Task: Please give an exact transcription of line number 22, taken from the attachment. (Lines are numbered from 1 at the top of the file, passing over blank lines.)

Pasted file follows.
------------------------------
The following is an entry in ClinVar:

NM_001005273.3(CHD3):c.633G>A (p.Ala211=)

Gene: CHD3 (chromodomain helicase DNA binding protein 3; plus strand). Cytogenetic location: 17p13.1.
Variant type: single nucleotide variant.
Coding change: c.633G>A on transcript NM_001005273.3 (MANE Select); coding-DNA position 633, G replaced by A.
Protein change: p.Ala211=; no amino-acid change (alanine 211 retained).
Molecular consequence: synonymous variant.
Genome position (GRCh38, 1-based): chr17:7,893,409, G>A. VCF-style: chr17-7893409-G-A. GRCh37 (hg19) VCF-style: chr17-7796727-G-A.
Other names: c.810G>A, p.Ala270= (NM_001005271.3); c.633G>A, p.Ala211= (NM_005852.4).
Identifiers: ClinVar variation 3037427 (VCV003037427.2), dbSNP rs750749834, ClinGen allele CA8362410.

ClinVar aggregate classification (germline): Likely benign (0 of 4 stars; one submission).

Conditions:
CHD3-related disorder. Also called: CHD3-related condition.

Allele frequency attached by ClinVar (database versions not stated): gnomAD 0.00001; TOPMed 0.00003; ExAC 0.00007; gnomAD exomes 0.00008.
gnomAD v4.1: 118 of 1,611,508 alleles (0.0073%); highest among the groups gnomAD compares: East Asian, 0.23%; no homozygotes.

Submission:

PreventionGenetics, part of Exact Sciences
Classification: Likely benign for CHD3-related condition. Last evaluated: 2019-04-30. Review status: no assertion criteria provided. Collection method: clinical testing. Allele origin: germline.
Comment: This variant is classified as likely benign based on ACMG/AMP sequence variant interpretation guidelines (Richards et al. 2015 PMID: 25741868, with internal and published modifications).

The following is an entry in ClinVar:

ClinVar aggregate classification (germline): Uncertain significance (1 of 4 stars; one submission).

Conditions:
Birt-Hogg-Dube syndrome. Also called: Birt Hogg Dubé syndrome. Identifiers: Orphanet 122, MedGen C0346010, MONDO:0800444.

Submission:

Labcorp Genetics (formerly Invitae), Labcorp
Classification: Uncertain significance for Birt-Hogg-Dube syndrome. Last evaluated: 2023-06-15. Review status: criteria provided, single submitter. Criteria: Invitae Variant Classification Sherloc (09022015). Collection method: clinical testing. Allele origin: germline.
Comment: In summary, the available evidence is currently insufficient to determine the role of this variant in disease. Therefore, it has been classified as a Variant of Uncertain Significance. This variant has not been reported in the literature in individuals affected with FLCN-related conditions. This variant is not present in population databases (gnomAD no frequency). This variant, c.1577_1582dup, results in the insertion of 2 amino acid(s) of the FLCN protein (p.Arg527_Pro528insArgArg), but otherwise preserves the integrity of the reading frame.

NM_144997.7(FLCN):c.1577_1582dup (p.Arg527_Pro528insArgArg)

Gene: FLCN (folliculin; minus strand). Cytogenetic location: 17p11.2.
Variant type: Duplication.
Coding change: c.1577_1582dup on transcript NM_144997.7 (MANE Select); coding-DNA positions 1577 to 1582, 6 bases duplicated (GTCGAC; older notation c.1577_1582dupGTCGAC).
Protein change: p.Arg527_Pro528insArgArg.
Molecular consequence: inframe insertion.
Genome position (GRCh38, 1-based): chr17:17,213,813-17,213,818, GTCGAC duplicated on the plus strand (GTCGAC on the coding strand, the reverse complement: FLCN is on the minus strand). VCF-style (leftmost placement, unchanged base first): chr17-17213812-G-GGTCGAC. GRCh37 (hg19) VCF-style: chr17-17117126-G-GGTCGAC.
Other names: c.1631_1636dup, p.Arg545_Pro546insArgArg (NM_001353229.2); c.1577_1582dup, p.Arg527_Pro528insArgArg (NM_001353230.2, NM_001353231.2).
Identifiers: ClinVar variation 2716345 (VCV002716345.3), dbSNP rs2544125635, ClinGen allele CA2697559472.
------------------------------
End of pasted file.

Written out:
Conditions: